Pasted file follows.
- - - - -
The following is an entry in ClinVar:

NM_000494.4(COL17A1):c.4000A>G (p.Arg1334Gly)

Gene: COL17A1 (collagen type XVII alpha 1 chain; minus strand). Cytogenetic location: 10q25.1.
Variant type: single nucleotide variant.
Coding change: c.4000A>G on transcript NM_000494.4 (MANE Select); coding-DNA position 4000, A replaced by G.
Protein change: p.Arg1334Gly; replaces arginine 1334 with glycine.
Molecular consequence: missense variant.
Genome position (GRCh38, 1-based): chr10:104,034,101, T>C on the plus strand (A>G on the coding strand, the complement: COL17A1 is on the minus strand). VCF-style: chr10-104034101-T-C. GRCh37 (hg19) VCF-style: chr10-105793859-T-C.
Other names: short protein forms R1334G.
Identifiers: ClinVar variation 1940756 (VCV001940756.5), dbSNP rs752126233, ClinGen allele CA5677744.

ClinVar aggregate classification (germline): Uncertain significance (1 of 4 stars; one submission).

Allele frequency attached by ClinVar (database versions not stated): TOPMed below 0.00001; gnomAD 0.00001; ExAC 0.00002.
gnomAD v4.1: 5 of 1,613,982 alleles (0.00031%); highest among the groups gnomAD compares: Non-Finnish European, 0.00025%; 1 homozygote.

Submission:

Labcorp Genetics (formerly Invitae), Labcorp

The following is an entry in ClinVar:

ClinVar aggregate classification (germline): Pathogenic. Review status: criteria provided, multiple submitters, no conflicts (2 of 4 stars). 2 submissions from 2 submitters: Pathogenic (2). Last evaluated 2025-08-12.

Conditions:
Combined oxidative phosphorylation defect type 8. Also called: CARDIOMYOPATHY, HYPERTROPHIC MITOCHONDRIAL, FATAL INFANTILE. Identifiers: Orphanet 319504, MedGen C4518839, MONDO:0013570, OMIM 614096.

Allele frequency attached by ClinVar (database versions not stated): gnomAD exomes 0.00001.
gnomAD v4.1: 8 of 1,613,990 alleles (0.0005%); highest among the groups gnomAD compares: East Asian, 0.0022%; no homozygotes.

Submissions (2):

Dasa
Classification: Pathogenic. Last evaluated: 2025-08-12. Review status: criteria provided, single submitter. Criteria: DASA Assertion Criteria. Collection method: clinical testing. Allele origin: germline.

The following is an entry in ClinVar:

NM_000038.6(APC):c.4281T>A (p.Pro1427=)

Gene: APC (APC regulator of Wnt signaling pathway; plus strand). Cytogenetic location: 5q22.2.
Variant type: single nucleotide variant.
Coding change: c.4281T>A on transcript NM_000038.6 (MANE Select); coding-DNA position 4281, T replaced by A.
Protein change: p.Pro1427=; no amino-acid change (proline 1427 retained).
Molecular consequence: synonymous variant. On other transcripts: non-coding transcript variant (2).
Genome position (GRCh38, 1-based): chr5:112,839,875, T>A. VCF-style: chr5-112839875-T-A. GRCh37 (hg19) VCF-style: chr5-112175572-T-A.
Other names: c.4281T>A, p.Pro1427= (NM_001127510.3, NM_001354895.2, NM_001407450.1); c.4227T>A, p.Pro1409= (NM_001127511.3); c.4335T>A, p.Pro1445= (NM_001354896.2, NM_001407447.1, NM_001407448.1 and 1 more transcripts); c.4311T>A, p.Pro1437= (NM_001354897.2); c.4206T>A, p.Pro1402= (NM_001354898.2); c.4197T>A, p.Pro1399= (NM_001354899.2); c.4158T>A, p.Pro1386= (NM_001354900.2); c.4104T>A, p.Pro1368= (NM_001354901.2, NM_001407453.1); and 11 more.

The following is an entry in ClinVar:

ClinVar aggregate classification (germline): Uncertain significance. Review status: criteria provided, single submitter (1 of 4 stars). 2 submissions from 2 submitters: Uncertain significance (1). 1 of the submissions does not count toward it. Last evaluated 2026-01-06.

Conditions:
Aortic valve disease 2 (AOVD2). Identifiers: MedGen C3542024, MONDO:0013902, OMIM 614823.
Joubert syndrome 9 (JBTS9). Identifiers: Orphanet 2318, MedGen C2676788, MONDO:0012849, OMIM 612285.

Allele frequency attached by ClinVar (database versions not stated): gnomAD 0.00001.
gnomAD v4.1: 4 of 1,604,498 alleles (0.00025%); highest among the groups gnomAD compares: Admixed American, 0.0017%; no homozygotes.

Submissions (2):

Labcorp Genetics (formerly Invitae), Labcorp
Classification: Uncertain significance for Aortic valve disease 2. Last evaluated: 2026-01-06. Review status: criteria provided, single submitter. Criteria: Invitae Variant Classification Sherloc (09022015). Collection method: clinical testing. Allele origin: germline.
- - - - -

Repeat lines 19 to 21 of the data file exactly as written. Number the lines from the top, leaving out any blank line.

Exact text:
Combined oxidative phosphorylation defect type 8. Also called: CARDIOMYOPATHY, HYPERTROPHIC MITOCHONDRIAL, FATAL INFANTILE. Identifiers: Orphanet 319504, MedGen C4518839, MONDO:0013570, OMIM 614096.

Allele frequency attached by ClinVar (database versions not stated): gnomAD exomes 0.00001.
gnomAD v4.1: 8 of 1,613,990 alleles (0.0005%); highest among the groups gnomAD compares: East Asian, 0.0022%; no homozygotes.